During the 2016 presidential campaign when candidate Donald Trump pledged to nominate conservative judges to our Judicial Branch of government, that commitment was responsible for turning many skeptical voters in favor of supporting Trump’s candidacy. Independent and undecided voters concerned about the politicization of the courts by leftist Democrats saw Trump’s promise as a clear way to set America on a path back to sanity. And when Trump lived up to those assurances by following through, voters’ faith in Trump was rewarded.
Now, almost six years after Trump’s upset election and his subsequent onslaught of putting forth right-leaning judicial nominees, we’re seeing the fruits of that labor and the wonderful consequences of conservative jurisprudence.
Last Friday’s Supreme Court ruling in the landmark abortion case of Dobbs V Jackson is monumental, of course, and will be debated and celebrated for generations. But there have been many other cases from the Supreme Court in recent weeks that also show the impact of Trump’s three conservative SCOTUS nominations: Neil Gorsuch, Brett Kavanaugh, and Amy Coney Barrett.
Last Thursday, the court struck down a tyrannical New York gun law in favor of our Second Amendment right to bear arms. That same day, they also issued a common-sense ruling limiting Miranda rights in favor of the rule of law and public safety. And now, today, we learned that the Supreme Court has ruled in favor of Americans’ religious freedom.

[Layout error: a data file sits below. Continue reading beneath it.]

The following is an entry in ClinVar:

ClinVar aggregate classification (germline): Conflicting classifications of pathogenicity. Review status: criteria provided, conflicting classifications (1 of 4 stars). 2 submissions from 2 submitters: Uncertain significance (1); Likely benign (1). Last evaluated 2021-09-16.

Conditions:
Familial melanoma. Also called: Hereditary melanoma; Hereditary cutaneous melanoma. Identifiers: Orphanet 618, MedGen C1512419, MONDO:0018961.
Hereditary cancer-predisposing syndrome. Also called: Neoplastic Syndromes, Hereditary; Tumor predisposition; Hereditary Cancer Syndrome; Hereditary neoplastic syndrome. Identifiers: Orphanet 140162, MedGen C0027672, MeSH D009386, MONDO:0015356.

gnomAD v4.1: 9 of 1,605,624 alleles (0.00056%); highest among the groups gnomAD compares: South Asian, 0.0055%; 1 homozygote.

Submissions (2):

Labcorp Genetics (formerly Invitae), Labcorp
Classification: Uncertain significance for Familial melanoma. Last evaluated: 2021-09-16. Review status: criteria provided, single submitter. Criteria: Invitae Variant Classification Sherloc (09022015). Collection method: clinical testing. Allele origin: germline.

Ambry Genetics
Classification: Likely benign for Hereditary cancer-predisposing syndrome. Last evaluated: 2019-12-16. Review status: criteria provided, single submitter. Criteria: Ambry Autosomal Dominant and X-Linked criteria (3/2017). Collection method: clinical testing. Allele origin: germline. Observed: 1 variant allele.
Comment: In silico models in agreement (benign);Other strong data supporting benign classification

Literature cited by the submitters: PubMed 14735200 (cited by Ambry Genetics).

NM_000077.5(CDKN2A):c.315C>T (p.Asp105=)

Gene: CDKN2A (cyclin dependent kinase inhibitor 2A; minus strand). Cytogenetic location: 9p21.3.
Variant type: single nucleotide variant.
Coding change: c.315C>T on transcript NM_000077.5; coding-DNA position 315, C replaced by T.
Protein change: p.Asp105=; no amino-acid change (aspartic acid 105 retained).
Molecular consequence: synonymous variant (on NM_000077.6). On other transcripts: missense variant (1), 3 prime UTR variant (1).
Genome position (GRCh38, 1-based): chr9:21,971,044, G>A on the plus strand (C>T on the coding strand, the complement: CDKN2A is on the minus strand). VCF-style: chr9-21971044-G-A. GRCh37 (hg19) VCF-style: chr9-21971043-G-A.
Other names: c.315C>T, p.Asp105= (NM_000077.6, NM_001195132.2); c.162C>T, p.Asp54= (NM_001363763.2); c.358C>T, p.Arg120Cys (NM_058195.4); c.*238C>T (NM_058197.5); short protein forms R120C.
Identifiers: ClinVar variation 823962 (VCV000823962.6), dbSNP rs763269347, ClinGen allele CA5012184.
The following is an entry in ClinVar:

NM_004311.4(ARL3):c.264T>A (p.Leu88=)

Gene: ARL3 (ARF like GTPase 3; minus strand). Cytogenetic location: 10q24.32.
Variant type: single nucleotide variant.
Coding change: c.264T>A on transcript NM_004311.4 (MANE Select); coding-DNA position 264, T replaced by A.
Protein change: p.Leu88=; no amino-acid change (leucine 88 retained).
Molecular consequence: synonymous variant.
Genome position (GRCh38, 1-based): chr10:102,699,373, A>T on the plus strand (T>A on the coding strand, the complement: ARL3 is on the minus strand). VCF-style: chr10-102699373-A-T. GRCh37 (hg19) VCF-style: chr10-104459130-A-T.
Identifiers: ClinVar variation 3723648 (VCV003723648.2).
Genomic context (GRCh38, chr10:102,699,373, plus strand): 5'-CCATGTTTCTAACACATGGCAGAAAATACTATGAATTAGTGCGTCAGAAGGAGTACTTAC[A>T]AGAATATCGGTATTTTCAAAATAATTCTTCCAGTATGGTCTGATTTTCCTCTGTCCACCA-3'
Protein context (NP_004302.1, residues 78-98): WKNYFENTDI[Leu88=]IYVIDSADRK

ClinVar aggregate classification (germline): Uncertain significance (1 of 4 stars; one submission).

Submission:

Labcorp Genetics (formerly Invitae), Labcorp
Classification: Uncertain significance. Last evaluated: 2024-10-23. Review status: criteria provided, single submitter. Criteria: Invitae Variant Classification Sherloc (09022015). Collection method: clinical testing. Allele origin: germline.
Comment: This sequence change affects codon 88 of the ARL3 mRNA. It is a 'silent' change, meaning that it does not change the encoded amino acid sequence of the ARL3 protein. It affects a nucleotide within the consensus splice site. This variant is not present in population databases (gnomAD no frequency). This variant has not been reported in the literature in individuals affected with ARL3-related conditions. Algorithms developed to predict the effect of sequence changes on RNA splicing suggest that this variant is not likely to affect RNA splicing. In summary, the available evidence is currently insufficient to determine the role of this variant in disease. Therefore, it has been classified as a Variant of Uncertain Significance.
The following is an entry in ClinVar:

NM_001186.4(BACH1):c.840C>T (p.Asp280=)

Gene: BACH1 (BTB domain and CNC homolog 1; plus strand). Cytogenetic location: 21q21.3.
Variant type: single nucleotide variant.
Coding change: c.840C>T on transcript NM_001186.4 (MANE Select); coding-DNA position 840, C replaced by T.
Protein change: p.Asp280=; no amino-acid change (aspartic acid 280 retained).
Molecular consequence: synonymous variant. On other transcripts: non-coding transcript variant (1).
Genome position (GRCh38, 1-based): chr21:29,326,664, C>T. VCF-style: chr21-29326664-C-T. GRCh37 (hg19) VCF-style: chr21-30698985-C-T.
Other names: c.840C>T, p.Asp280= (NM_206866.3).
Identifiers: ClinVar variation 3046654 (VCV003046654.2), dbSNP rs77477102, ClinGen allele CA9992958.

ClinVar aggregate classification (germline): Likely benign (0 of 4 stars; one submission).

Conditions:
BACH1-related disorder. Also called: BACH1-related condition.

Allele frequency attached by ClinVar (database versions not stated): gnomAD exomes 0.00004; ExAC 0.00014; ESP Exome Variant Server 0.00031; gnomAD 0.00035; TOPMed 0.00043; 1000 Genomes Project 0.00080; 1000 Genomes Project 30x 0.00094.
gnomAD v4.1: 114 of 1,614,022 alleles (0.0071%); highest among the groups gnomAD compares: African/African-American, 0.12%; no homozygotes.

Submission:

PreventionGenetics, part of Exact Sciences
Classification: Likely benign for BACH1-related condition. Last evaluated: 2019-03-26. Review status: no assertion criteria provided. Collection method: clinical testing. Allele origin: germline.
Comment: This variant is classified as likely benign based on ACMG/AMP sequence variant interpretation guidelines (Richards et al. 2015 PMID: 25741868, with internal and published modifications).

According to NBC News:
“The Supreme Court ruled Monday that a former Washington state high school football coach had a right to pray on the field immediately after games.
The 6-3 ruling was a victory for Joseph Kennedy, who claimed that the Bremerton School District violated his religious freedom by telling him he couldn’t pray so publicly after the games. The district said it was trying to avoid the appearance that the school was endorsing a religious point of view.
“’Both the Free Exercise and Free Speech Clauses of the First Amendment protect expressions like Mr. Kennedy’s,’ Justice Neil Gorsuch wrote in the majority opinion. ‘Nor does a proper understanding of the Amendment’s Establishment Clause require the government to single out private religious speech for special disfavor. The Constitution and the best of our traditions counsel mutual respect and tolerance, not censorship and suppression, for religious and nonreligious views alike.’”
The ruling marks a decisive and major shift for the Supreme Court and a victory for religious freedoms. Coach Kennedy never required or even suggested participation in the prayers by his or any other players. It was something he started to do on his own, by himself. Soon, players from both his team and those of his opponents began joining him in thanks to God after the completion of games.
The First Amendment protects us from the government’s “establishment,” of a specific religion, and today’s ruling from the Supreme Court correctly recognizes that a football coach and players voluntarily praying in thanks and praise to God after a football game is in no way establishing anything. It’s merely an example of Americans practicing their faith in public, a display with which there is nothing wrong.
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Finally, we’re seeing some rational rulings from our Supreme Court and other federal courts, and accordingly, we should all bow our heads and thank God.
By Jordan Case
Jordan Case offers opinions from the unique perspective of both entrepreneur and parent and is a regular contributor to The Blue State Conservative. Jordan does not participate in the cesspool of social media.
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Photo by DOD, Public domain, via Wikimedia Commons